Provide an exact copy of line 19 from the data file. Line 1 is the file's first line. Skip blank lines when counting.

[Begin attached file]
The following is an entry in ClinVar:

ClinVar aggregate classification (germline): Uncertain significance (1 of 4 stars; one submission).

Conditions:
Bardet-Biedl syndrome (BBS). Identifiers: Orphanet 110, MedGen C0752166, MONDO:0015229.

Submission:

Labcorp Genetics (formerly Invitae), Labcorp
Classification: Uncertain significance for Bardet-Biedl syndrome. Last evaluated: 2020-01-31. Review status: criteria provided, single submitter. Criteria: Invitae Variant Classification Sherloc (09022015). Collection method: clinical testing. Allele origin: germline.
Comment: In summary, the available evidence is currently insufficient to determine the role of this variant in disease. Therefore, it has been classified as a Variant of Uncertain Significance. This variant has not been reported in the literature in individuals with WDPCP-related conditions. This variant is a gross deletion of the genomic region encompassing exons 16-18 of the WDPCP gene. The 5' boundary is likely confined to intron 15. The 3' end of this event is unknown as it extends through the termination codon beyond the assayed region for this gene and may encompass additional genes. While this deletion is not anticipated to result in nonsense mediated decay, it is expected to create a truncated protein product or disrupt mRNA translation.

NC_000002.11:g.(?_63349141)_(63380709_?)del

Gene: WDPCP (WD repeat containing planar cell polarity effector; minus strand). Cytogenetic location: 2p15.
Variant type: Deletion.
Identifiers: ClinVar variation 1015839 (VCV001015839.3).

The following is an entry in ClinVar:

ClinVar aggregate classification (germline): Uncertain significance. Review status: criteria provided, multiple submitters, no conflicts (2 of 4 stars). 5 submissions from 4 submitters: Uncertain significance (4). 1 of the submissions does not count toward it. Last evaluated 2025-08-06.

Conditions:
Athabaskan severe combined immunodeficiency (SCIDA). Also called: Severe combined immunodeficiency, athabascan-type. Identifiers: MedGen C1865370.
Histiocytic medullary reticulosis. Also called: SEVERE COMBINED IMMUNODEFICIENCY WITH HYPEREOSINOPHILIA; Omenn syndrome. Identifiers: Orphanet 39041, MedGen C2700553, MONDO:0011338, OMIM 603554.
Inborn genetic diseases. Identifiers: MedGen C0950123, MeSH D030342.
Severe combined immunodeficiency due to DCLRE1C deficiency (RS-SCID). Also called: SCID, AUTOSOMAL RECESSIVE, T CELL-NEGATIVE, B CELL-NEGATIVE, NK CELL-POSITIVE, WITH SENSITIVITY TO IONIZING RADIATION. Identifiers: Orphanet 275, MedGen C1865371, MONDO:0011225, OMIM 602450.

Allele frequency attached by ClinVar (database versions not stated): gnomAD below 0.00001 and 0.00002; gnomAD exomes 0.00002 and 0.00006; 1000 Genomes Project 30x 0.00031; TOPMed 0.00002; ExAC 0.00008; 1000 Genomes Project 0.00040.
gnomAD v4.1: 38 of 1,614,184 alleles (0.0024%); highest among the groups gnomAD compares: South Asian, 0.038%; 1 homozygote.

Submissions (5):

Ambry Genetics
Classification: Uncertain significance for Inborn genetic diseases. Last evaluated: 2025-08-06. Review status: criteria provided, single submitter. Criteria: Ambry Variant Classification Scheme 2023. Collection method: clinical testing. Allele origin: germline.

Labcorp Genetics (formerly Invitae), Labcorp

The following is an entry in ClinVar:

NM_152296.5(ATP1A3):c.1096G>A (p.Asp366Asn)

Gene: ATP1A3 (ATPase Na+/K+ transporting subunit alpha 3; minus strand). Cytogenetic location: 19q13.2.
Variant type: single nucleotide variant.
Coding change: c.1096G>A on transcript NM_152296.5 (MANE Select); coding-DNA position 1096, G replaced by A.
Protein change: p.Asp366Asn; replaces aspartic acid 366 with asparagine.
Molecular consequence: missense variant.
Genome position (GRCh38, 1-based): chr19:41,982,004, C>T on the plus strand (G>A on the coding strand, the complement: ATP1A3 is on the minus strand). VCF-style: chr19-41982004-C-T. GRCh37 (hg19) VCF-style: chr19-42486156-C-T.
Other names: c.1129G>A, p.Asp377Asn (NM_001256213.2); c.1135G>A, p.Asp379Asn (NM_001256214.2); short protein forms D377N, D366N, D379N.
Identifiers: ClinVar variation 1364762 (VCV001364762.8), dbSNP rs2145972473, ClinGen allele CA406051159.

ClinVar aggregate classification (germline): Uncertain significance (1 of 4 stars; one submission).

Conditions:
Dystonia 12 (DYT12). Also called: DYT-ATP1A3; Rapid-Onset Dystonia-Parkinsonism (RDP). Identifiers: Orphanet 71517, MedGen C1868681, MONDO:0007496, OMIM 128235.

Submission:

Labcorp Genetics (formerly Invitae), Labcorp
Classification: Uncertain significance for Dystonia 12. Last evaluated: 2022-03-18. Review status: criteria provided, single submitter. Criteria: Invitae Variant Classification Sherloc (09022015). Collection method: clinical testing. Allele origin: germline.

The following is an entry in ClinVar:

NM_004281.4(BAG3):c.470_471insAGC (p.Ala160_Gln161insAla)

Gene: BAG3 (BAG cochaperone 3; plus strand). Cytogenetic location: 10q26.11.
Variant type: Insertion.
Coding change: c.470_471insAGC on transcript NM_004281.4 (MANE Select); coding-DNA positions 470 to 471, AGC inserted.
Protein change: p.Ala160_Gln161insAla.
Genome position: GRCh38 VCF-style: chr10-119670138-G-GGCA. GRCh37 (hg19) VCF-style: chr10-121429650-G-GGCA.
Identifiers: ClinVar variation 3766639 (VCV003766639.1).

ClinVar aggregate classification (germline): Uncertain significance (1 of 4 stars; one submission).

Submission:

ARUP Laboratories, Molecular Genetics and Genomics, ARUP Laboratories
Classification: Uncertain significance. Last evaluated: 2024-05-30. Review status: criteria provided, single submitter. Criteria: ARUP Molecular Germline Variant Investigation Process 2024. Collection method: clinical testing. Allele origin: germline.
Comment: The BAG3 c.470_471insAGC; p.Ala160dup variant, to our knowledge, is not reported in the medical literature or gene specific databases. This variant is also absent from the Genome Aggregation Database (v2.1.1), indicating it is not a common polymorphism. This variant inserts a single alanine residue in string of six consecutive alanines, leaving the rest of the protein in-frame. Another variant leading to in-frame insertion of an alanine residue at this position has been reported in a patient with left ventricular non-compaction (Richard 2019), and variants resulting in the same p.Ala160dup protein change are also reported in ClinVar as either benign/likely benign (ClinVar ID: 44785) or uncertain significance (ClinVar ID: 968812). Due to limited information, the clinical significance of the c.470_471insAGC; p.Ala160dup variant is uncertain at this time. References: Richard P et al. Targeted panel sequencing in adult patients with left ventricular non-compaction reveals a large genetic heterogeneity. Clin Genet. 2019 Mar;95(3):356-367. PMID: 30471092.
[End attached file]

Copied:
Severe combined immunodeficiency due to DCLRE1C deficiency (RS-SCID). Also called: SCID, AUTOSOMAL RECESSIVE, T CELL-NEGATIVE, B CELL-NEGATIVE, NK CELL-POSITIVE, WITH SENSITIVITY TO IONIZING RADIATION. Identifiers: Orphanet 275, MedGen C1865371, MONDO:0011225, OMIM 602450.